10k and Me
Yesterday I ran in my first ever race. Well I did come last in the 5000 metres in Year 8, but I was forced in to that, and have blocked most of it out. Those of you that have read my couch to 5k will know what a big deal this is for me.
I started running in April, and while I was reluctant at the start, by the end of C25K I absolutely loved it, so my friend entered me for a 10k race. At the time, it was June, It was a million miles away, easy. I was running 3 times a week, slowly but surely increasing my speeds and distances, until 6 weeks ago I ran my fastest 5k, in 35 minutes and then managed 10k a week later for the first time in my life. It took me 1 hour and 26 minutes, but I’d done it, and more importantly, even though at times I’d ran very very slowly, I didn’t stop, and I didn’t walk. I was unbelievably proud of myself. To top it off, I didn’t even feel too bad the day after, this was going to be fine.
Then 4 weeks ago I returned to work after nearly 11 months’ maternity leave. I’ve got quite bad varicose veins in my legs, and work in retail. I was suddenly finding even after a 4-hour shift on my feet, at the end of the day my veins were swollen, pinching, and my legs felt so heavy I struggled to walk. The day after a shift i could just about run 3k, even over the weekend when I have 3 days off, I couldn’t manage 5, they just felt so heavy. I tried to tell myself it didn’t matter, even if I walked around, as long as I did it, it was ok.
As the day got closer however I started to panic, we looked at the list of racers, and it was going to be a very small race, around 100 people, I took this to mean most of them would be serious runners, whatever I tried to tell myself, I was worried, I didn’t want to come last, I didn’t want to finish miles behind anyone else, I was going to make a fool of myself, I couldn’t do this. I’m not a runner.
The morning of the race I felt really nervous, worried I’d let myself down, or other people would think I was silly for even trying.
I couldn’t have been more wrong.
I always absolutely hate the middle bit, so in the case of a 10k between 4k and 6k. I start well, but then when I hit 4, my legs start to hurt, some of the people I have been managing to keep up with start to pull away, and 6 more kilometres feels like I’m being told to run to the moon. But everyone was so supportive, even though it was a small race, there were families dotted around the track cheering everyone on, the stewards keep telling us we could do it, other runners shouted encouragement. And by 6km I started to believe them, I could do this, I hadn’t had to walk yet. I was going to do this.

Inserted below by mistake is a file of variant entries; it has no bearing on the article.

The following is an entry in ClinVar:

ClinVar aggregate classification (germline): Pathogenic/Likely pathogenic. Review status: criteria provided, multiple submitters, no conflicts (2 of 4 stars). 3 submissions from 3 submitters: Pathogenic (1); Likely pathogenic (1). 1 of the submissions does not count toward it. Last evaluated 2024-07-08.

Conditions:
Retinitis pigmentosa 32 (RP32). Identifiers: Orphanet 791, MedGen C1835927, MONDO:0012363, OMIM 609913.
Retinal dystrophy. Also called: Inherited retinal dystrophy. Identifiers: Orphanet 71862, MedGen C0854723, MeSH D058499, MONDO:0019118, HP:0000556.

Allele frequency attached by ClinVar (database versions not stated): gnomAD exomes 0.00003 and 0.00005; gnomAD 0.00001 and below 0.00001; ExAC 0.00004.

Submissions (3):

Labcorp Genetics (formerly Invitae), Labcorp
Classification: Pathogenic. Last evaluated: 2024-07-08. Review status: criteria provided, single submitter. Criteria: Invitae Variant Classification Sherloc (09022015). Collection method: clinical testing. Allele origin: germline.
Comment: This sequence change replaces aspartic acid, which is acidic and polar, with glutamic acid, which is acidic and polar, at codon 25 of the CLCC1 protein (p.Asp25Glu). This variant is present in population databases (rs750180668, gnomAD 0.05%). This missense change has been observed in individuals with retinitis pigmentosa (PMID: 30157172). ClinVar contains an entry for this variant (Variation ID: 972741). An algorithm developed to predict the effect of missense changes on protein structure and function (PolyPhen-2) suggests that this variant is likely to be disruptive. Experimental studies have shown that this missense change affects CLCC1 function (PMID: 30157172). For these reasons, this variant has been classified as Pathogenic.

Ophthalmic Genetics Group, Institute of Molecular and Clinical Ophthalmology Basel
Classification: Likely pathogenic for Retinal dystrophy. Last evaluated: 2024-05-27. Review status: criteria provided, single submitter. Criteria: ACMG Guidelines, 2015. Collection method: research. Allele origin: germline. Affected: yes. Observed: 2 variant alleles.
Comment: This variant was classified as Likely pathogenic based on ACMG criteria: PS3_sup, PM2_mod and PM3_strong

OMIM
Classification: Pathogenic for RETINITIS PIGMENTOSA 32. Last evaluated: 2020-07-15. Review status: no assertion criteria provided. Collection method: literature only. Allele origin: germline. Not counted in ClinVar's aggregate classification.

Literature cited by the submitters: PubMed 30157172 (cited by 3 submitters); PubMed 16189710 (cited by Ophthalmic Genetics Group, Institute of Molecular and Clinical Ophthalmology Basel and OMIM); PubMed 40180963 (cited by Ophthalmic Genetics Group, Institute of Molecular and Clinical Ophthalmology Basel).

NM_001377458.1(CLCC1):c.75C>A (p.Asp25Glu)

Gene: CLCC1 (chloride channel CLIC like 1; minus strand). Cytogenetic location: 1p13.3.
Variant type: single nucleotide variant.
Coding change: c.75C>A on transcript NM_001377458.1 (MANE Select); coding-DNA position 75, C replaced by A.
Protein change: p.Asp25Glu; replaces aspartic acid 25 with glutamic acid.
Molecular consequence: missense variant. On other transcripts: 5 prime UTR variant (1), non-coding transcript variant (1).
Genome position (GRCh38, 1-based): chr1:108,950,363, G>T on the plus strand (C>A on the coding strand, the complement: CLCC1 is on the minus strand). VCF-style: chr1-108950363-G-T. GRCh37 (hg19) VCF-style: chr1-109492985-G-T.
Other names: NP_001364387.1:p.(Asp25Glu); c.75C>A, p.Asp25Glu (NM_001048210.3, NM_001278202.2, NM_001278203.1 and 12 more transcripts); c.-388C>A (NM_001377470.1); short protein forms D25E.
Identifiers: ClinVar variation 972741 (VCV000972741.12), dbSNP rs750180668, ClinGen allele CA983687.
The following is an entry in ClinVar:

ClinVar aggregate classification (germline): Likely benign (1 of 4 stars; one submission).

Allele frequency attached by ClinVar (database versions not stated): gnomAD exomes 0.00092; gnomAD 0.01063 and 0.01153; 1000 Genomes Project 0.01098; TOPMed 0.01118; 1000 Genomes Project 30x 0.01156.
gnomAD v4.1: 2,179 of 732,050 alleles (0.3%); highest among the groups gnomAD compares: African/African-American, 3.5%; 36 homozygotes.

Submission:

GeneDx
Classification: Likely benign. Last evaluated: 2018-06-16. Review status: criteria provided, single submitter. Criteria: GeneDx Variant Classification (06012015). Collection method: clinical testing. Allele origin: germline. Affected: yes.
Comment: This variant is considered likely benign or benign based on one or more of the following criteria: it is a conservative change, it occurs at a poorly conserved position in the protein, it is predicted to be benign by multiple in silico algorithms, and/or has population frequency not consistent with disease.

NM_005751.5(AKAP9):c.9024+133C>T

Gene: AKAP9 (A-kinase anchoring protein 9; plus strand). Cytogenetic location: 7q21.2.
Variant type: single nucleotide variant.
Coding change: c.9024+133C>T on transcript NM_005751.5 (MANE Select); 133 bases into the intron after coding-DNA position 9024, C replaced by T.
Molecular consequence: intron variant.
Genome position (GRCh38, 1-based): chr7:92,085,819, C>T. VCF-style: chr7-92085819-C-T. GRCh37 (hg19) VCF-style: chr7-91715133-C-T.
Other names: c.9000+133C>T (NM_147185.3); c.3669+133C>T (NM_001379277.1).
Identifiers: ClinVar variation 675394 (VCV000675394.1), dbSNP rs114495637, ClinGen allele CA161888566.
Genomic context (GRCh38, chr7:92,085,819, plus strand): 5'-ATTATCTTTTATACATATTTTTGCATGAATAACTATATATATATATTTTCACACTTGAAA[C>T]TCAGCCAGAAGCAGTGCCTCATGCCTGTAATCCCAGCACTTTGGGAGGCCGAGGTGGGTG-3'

My legs were killing, they didn’t feel like they were attached to my body properly anymore, by 7km, every stride was causing me pain, but I’d matched pace with a lovely lady, who had also only started running this year, and we kept each other going, telling each other we could do it, it wasn’t far now.
When the lady in my headphones said “1km to go” I honestly could have cried, and my pace was 7 mins 36 per km, I was going to do it a lot faster than I’d ever imagined. As I came over the last hill (yes, hill!!!) and saw Hunky Husband and The Kids waving to me from the finish line, my eyes filled up with tears, I was beyond proud of myself, all my hard work had paid off, yes my varicose veins kill, my legs aren’t properly attached, but I did it. I didn’t walk once and I took 10 minutes off my last (and only) 10k. I also learnt that no one would have judged me, some people did walk, but good on them for trying, and someone always has to come last. Me and Hunky Husband stayed until the last person crossed the line, and cheered along with everyone else, just like they’d have done for me.
I may not ever be the fastest, and today I feel like I’ve been hit by a bus. But I am a runner.